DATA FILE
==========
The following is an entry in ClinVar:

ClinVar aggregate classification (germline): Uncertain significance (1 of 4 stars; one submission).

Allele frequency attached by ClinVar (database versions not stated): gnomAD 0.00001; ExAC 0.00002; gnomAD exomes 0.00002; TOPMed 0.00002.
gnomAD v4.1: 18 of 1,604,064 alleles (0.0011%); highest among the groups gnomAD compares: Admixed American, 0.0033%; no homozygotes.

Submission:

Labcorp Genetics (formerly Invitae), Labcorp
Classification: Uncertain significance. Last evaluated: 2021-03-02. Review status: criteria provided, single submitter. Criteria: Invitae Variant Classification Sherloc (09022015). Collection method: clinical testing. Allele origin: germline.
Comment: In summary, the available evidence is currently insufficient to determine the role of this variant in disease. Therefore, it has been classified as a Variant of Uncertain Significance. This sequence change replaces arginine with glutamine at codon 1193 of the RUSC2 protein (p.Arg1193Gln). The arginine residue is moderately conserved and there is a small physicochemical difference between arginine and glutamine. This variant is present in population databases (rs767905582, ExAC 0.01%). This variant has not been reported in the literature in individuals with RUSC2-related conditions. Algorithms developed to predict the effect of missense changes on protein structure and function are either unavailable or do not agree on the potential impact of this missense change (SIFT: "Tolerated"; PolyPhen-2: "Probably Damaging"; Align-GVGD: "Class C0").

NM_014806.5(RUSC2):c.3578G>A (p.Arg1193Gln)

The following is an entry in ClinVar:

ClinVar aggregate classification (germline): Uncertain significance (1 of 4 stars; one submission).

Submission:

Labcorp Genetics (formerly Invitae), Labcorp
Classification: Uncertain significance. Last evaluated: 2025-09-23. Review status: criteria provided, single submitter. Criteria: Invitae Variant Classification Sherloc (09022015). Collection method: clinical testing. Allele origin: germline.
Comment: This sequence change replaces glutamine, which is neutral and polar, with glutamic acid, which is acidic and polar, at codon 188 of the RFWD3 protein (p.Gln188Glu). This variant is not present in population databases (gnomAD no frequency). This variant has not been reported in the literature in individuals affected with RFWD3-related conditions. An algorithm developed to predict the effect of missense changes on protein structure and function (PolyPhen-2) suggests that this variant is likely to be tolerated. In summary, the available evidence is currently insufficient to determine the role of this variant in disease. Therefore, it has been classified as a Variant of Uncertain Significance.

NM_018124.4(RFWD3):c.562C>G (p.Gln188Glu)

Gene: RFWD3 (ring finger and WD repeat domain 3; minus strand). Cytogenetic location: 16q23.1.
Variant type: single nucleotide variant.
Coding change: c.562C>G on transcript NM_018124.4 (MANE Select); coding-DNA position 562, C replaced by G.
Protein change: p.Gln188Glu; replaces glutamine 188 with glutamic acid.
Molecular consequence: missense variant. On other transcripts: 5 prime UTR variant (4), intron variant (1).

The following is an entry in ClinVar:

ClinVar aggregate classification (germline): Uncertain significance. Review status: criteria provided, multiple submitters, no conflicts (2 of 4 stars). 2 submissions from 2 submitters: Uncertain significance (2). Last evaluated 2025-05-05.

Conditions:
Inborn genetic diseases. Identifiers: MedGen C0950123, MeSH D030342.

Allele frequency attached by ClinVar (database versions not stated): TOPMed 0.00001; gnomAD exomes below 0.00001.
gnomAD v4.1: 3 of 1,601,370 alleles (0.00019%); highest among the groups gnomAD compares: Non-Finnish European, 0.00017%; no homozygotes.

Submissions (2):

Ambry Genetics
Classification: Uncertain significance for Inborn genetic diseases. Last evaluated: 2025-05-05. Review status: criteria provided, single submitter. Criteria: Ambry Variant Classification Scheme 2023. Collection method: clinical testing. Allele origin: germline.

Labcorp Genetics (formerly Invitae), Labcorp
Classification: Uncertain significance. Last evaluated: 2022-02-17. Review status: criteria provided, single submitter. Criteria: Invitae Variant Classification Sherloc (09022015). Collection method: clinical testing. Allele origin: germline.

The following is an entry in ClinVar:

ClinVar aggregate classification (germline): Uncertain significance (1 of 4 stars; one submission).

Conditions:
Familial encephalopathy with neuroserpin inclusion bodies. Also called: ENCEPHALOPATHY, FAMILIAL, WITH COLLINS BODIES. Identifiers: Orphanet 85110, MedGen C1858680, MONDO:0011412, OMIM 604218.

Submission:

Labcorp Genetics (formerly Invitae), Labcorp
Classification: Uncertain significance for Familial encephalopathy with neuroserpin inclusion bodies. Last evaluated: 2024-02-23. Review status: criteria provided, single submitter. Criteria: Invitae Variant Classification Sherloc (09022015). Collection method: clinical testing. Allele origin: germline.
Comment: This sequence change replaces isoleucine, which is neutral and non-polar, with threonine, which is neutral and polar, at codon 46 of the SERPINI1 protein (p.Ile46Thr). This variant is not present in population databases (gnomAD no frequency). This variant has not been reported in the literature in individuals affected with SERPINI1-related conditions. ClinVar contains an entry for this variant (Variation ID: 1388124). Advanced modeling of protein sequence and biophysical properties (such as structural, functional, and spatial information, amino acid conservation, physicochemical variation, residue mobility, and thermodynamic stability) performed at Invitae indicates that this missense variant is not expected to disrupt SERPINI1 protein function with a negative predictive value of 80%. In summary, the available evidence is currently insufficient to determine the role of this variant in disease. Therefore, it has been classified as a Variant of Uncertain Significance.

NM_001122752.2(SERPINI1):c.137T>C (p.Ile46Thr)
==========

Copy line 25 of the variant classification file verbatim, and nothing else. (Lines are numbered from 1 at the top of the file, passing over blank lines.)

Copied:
Inborn genetic diseases. Identifiers: MedGen C0950123, MeSH D030342.